Assholes in the news: Policing in the age of the COVID-19 pandemic

By Christopher J. Schneider
May 2021
Print Version

What you need to know

In 1978, John Van Maanen published his provocatively titled paper “The Asshole.” A basic argument is that “assholes” are suspected persons who challenge an officer’s authority and, as a result of the indignation perceived by an officer, can be subject to arrest and police violence. The asshole then is not necessary a violator of any law per se but rather an individual who is labelled and treated as such by police. Relying on post facto legal accounts reported in news media coverage, this exploratory study investigates some of the outcomes of police encounters with assholes during COVID-19.

Why this research is important

A consequence of the pandemic is the expansion of police discretionary powers in which routine and otherwise lawful social activities become situational determinants that can influence police action (arrests and violence).

Pandemic enforcement increases officer encounters with citizens in numerous ordinary situations that might be defined by law enforcement in the context of the pandemic as transgressions, such as holding hands, riding bikes, or breathing. In such circumstances, some people might disregard or even respond with criticism to police enforcement. These individuals would become, simply by virtue of ignoring police commands, assholes. Assholes are at risk of police violence and arrests that rely on officers’ post facto legal accounts to justify or excuse police violence, including “disorderly conduct,” “assaulting a police officer,” “disturbing the peace,” and “resisting arrest.”

How the research was conducted

Using LexisNexis, a database with access to news documents, searches were conducted using the above post facto legal accounts along with “coronavirus” and “COVID.” The use of the latter two as truncated search terms ensured the return of news reports where “novel” or “19” did not appear. The searches returned articles from multiple countries. These data were then saved as PDF files for chronological review and analysis. Consistent with the methodological principles of Qualitative Media Analysis (Altheide & Schneider, 2013), careful reading, coding, and data analysis were conducted with the aid of Adobe Acrobat Pro software to identify key themes associated with post facto categories.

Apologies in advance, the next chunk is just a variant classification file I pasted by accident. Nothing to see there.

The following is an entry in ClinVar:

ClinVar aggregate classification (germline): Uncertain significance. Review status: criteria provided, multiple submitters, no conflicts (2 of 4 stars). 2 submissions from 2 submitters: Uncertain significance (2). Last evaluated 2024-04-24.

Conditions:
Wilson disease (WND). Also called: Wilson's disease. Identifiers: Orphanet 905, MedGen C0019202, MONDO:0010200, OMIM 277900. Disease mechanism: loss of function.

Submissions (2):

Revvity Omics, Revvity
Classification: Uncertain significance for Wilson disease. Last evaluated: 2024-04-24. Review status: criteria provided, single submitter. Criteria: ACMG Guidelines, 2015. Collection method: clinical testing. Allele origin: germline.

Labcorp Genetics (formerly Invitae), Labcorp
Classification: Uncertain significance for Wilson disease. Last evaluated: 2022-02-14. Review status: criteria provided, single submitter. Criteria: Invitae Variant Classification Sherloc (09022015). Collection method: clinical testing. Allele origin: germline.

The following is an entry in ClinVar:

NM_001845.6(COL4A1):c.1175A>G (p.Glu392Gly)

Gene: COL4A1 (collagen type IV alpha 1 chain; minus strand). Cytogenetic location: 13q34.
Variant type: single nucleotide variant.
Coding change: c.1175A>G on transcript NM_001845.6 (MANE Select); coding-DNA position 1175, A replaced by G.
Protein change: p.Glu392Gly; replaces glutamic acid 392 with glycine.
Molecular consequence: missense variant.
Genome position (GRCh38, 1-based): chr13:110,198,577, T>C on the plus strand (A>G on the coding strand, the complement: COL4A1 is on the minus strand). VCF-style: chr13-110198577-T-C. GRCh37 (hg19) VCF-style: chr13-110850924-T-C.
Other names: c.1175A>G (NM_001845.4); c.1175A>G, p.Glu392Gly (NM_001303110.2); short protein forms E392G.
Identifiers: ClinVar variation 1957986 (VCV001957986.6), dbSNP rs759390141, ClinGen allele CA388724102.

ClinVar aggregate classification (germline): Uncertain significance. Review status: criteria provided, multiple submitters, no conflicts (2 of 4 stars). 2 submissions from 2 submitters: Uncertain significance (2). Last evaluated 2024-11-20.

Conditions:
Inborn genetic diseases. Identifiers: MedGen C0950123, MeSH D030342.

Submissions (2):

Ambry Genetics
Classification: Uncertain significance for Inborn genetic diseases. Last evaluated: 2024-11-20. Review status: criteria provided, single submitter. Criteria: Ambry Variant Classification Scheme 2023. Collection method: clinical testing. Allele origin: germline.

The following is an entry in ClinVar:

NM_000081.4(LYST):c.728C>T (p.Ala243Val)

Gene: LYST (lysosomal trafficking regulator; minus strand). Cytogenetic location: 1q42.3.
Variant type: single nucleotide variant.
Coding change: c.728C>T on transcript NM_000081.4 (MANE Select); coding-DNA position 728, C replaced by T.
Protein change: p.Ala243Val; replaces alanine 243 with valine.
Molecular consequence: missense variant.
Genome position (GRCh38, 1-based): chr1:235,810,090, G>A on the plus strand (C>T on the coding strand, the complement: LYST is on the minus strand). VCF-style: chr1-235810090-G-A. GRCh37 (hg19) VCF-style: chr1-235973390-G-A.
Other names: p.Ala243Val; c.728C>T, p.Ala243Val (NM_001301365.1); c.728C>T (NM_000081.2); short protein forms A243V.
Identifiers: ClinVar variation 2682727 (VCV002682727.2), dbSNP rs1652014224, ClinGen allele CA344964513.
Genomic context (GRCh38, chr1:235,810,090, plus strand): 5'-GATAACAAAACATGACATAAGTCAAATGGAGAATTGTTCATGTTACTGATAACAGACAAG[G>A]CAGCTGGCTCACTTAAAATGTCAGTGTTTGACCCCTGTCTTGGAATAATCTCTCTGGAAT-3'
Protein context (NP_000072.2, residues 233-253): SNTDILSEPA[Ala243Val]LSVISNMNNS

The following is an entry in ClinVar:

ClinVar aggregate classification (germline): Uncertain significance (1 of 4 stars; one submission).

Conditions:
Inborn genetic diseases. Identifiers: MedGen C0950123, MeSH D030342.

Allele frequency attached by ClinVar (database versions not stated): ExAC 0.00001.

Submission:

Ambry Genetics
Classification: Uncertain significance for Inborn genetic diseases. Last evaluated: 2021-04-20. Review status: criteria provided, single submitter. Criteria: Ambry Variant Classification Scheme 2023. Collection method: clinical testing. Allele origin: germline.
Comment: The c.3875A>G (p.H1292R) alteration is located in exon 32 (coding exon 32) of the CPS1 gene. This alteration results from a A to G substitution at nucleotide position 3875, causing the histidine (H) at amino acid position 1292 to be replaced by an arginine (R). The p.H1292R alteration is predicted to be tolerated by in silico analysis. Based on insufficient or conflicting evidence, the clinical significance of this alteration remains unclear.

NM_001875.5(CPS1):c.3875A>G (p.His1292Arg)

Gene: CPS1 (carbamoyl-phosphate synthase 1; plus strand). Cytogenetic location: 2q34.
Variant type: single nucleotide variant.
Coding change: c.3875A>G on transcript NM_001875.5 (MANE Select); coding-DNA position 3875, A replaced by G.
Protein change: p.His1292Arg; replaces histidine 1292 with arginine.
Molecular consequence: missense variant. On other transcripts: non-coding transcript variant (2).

What the researcher found

Data analysis of news coverage revealed the widespread use of post facto accounts as routinely used by law enforcement in numerous jurisdictions across six countries. Police use of discretion is the underlying similarity in all of these accounts. One key finding across reports is that police discretion appears amplified in the context of pandemic enforcement. This research provides evidence that illustrates how otherwise routine and mundane social activities can become increasingly subject to police discretion, leading to questionable arrests.

Charges for disorderly conduct, for instance, were frequently paired with activities like driving, parties, and standing. A March 2020 news article reported that New York City police arrested and charged a woman for “allegedly standing with her boyfriend” in a parking lot. The woman spent 36 hours in jail with 20 other women. Upon release, she was not allowed to return to work since she had been potentially exposed to COVID-19 while in police custody. This thematic example shows how some behaviours that would not be considered criminal outside of the context of the pandemic result in police reaction and sanctions (i.e. jail) without due process. Despite the fact that no court found her guilty of a crime, the woman above was subject to arrest, jail, and consequent loss of income – all of which could be understood as extrajudicial forms of punishment applied at the sole discretion of police.

How  this research can be used

Though this exploratory study of pandemic policing contributes to the limited amount of research regarding how post facto accounts are presented in news media coverage, it does leave much to be desired. This research raises concerns about what exactly pandemic policing should look like and spotlights the role police discretion plays in the process. This research could be used to help develop and clarify the legal parameters of police discretion during and after the pandemic.

About the Researcher

Christopher J. Schneider

Christopher J. Schneider, PhD

Christopher J. Schneider is professor of sociology at Brandon University. He has written or collaborated on five books and has published dozens of scholarly articles and chapters.


  • pandemic
  • police

Publications Based on the Research

Schneider, C. J. (2021). Assholes in the news: Policing in the age of the COVID-19 pandemic. Annual Review of Interdisciplinary Justice Research, 10, 59–91.

Editor: Christiane Ramsey

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